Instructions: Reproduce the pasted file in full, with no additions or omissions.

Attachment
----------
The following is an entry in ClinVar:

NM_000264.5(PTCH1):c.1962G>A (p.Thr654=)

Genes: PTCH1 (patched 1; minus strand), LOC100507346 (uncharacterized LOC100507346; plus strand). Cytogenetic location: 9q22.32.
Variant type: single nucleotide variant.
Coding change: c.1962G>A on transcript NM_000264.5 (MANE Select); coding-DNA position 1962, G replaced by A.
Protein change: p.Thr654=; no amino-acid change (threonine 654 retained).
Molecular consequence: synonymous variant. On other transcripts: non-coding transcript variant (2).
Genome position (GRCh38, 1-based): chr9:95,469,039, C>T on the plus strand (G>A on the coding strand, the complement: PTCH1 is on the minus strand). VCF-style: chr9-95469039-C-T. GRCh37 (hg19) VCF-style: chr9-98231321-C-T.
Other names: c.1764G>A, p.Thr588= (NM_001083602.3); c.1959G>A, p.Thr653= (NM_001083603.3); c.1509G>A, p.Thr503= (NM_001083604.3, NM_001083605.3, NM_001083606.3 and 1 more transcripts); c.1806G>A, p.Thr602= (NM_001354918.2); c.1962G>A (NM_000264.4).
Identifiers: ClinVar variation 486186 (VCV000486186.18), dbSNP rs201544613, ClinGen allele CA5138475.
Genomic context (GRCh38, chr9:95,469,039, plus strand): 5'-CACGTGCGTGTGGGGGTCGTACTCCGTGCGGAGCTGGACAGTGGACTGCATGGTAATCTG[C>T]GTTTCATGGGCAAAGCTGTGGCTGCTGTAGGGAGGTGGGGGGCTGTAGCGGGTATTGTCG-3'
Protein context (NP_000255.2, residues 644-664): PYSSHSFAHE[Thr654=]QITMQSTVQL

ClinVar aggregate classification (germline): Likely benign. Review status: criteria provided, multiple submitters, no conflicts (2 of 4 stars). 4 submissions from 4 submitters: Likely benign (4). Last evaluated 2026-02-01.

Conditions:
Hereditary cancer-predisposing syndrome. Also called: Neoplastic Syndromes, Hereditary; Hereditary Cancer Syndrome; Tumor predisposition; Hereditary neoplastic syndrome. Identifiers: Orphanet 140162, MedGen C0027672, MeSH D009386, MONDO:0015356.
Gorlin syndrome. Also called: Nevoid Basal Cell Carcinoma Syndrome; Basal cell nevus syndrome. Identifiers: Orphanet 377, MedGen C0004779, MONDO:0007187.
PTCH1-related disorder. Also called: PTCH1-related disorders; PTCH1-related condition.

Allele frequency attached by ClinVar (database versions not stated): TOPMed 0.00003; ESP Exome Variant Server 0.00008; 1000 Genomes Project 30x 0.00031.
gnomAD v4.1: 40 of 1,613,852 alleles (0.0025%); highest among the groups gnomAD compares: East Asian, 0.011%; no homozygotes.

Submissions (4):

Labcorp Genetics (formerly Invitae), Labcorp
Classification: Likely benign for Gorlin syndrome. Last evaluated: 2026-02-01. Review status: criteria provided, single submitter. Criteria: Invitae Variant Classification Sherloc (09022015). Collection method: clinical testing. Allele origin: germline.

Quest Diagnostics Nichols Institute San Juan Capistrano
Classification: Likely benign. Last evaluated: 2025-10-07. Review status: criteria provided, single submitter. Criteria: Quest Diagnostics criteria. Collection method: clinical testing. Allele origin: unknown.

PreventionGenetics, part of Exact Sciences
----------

The following is an entry in ClinVar:

NM_000264.5(PTCH1):c.1962G>A (p.Thr654=)

Genes: PTCH1 (patched 1; minus strand), LOC100507346 (uncharacterized LOC100507346; plus strand). Cytogenetic location: 9q22.32.
Variant type: single nucleotide variant.
Coding change: c.1962G>A on transcript NM_000264.5 (MANE Select); coding-DNA position 1962, G replaced by A.
Protein change: p.Thr654=; no amino-acid change (threonine 654 retained).
Molecular consequence: synonymous variant. On other transcripts: non-coding transcript variant (2).
Genome position (GRCh38, 1-based): chr9:95,469,039, C>T on the plus strand (G>A on the coding strand, the complement: PTCH1 is on the minus strand). VCF-style: chr9-95469039-C-T. GRCh37 (hg19) VCF-style: chr9-98231321-C-T.
Other names: c.1764G>A, p.Thr588= (NM_001083602.3); c.1959G>A, p.Thr653= (NM_001083603.3); c.1509G>A, p.Thr503= (NM_001083604.3, NM_001083605.3, NM_001083606.3 and 1 more transcripts); c.1806G>A, p.Thr602= (NM_001354918.2); c.1962G>A (NM_000264.4).
Identifiers: ClinVar variation 486186 (VCV000486186.18), dbSNP rs201544613, ClinGen allele CA5138475.
Genomic context (GRCh38, chr9:95,469,039, plus strand): 5'-CACGTGCGTGTGGGGGTCGTACTCCGTGCGGAGCTGGACAGTGGACTGCATGGTAATCTG[C>T]GTTTCATGGGCAAAGCTGTGGCTGCTGTAGGGAGGTGGGGGGCTGTAGCGGGTATTGTCG-3'
Protein context (NP_000255.2, residues 644-664): PYSSHSFAHE[Thr654=]QITMQSTVQL

ClinVar aggregate classification (germline): Likely benign. Review status: criteria provided, multiple submitters, no conflicts (2 of 4 stars). 4 submissions from 4 submitters: Likely benign (4). Last evaluated 2026-02-01.

Conditions:
Hereditary cancer-predisposing syndrome. Also called: Neoplastic Syndromes, Hereditary; Hereditary Cancer Syndrome; Tumor predisposition; Hereditary neoplastic syndrome. Identifiers: Orphanet 140162, MedGen C0027672, MeSH D009386, MONDO:0015356.
Gorlin syndrome. Also called: Nevoid Basal Cell Carcinoma Syndrome; Basal cell nevus syndrome. Identifiers: Orphanet 377, MedGen C0004779, MONDO:0007187.
PTCH1-related disorder. Also called: PTCH1-related disorders; PTCH1-related condition.

Allele frequency attached by ClinVar (database versions not stated): TOPMed 0.00003; ESP Exome Variant Server 0.00008; 1000 Genomes Project 30x 0.00031.
gnomAD v4.1: 40 of 1,613,852 alleles (0.0025%); highest among the groups gnomAD compares: East Asian, 0.011%; no homozygotes.

Submissions (4):

Labcorp Genetics (formerly Invitae), Labcorp
Classification: Likely benign for Gorlin syndrome. Last evaluated: 2026-02-01. Review status: criteria provided, single submitter. Criteria: Invitae Variant Classification Sherloc (09022015). Collection method: clinical testing. Allele origin: germline.

Quest Diagnostics Nichols Institute San Juan Capistrano
Classification: Likely benign. Last evaluated: 2025-10-07. Review status: criteria provided, single submitter. Criteria: Quest Diagnostics criteria. Collection method: clinical testing. Allele origin: unknown.

PreventionGenetics, part of Exact Sciences